One moment ...
Project items

Items saved from this article

This article has been saved
Highlights (0)
Some of your highlights are legacy items.

Highlights saved before July 30, 2012 will not be displayed on their respective source pages.

You can easily re-create the highlights by opening the book page or article, selecting the text, and clicking “Highlight.”

Citations (0)
Some of your citations are legacy items.

Any citation created before July 30, 2012 will labeled as a “Cited page.” New citations will be saved as cited passages, pages or articles.

We also added the ability to view new citations from your projects or the book or article where you created them.

Notes (0)
Bookmarks (0)

You have no saved items from this article

Project items include:
  • Saved book/article
  • Highlights
  • Quotes/citations
  • Notes
  • Bookmarks
Cite this article

Cited article

Citations are available only to our active members.
Sign up now to cite pages or passages in MLA, APA and Chicago citation styles.

(Einhorn, 1992, p. 25)

(Einhorn 25)


1. Lois J. Einhorn, Abraham Lincoln, the Orator: Penetrating the Lincoln Legend (Westport, CT: Greenwood Press, 1992), 25,

Cited article

Leaders to follow,Course Corrections


Text size Smaller Larger
Search within

Search within this article

Look up

Look up a word

  • Dictionary
  • Thesaurus
Please submit a word or phrase above.
Print this page

Print this page

Why can't I print more than one page at a time?

Full screen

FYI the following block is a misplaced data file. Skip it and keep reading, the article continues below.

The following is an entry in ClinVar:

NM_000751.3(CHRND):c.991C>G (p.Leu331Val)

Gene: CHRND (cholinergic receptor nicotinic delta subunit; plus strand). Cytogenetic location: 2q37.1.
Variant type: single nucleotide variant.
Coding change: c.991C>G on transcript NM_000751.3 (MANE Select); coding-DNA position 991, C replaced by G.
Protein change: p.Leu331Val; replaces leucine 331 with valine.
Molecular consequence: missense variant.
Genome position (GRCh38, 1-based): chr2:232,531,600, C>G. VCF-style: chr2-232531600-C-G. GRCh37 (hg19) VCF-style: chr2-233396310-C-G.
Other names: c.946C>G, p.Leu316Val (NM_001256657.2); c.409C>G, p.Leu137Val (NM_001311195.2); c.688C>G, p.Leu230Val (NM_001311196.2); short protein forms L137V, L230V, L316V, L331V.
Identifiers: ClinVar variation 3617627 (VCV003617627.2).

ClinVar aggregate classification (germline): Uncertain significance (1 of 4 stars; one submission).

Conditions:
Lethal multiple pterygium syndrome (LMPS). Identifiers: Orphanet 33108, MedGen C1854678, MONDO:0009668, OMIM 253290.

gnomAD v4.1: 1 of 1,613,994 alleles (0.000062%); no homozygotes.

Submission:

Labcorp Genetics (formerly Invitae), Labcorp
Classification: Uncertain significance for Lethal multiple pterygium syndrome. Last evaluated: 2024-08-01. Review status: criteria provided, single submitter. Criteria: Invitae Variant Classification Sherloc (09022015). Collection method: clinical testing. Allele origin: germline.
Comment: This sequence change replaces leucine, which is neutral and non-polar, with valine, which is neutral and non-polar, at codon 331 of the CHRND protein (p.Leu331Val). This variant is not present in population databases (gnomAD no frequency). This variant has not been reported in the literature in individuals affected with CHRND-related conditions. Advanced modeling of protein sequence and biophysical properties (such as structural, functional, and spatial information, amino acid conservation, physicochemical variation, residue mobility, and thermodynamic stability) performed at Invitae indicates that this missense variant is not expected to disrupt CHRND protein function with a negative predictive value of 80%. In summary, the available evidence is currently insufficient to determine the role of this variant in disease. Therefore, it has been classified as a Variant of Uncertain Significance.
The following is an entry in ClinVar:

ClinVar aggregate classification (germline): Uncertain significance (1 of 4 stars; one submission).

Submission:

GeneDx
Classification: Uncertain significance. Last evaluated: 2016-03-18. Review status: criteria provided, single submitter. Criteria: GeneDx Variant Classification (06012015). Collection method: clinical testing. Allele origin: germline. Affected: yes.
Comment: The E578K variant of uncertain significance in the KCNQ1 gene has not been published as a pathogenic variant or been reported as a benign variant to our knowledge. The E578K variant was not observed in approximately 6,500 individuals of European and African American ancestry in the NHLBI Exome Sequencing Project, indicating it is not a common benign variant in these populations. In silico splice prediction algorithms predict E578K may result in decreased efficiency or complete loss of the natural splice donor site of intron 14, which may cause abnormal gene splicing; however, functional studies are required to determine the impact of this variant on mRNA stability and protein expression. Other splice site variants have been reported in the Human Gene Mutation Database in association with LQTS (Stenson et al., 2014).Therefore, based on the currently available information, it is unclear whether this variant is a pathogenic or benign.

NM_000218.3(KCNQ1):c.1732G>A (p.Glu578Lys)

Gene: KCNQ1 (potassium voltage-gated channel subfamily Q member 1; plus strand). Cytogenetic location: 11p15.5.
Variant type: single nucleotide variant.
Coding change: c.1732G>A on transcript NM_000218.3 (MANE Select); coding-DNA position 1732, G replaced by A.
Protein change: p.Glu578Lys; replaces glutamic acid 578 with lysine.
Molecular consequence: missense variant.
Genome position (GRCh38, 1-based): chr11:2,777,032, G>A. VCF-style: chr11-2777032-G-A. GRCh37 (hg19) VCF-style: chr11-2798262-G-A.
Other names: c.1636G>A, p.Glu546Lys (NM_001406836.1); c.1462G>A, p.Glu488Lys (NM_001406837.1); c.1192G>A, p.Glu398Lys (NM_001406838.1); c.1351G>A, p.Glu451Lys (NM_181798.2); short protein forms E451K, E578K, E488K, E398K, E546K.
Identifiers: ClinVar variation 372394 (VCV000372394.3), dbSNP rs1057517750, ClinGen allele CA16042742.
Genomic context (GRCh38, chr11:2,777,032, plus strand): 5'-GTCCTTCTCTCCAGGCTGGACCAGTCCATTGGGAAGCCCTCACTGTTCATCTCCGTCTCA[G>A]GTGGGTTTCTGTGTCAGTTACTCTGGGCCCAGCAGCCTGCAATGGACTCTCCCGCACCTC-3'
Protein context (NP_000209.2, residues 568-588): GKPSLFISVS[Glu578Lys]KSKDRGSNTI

matching results for page

Cited passage

Citations are available only to our active members.
Sign up now to cite pages or passages in MLA, APA and Chicago citation styles.

"Portraying himself as an honest, ordinary person helped Lincoln identify with his audiences." (Einhorn, 1992, p. 25).

"Portraying himself as an honest, ordinary person helped Lincoln identify with his audiences." (Einhorn 25)

"Portraying himself as an honest, ordinary person helped Lincoln identify with his audiences."1

1. Lois J. Einhorn, Abraham Lincoln, the Orator: Penetrating the Lincoln Legend (Westport, CT: Greenwood Press, 1992), 25,

Cited passage

Welcome to the new Questia Reader

The Questia Reader has been updated to provide you with an even better online reading experience.  It is now 100% Responsive, which means you can read our books and articles on any sized device you wish.  All of your favorite tools like notes, highlights, and citations are still here, but the way you select text has been updated to be easier to use, especially on touchscreen devices.  Here's how:

1. Click or tap the first word you want to select.
2. Click or tap the last word you want to select.

OK, got it!

Thanks for trying Questia!

Please continue trying out our research tools, but please note, full functionality is available only to our active members.

Your work will be lost once you leave this Web page.

For full access in an ad-free environment, sign up now for a FREE, 1-day trial.

Already a member? Log in now.